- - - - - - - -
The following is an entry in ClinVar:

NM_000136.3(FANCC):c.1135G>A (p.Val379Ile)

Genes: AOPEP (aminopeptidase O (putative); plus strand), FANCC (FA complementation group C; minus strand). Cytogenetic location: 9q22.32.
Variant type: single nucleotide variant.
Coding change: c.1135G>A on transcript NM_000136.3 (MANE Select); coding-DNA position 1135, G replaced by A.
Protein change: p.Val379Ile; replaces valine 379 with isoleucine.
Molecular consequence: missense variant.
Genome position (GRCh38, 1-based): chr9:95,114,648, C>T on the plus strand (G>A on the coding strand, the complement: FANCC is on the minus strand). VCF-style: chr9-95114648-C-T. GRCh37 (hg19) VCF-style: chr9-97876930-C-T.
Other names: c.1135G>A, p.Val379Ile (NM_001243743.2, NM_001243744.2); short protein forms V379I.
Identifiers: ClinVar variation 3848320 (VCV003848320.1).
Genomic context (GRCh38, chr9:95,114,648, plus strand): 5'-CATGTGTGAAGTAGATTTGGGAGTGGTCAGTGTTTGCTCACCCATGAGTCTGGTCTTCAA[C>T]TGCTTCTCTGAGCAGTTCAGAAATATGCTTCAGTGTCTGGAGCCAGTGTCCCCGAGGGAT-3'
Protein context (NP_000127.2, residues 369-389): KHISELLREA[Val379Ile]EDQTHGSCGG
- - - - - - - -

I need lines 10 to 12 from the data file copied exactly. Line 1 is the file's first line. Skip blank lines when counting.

Identifiers: ClinVar variation 3848320 (VCV003848320.1).
Genomic context (GRCh38, chr9:95,114,648, plus strand): 5'-CATGTGTGAAGTAGATTTGGGAGTGGTCAGTGTTTGCTCACCCATGAGTCTGGTCTTCAA[C>T]TGCTTCTCTGAGCAGTTCAGAAATATGCTTCAGTGTCTGGAGCCAGTGTCCCCGAGGGAT-3'
Protein context (NP_000127.2, residues 369-389): KHISELLREA[Val379Ile]EDQTHGSCGG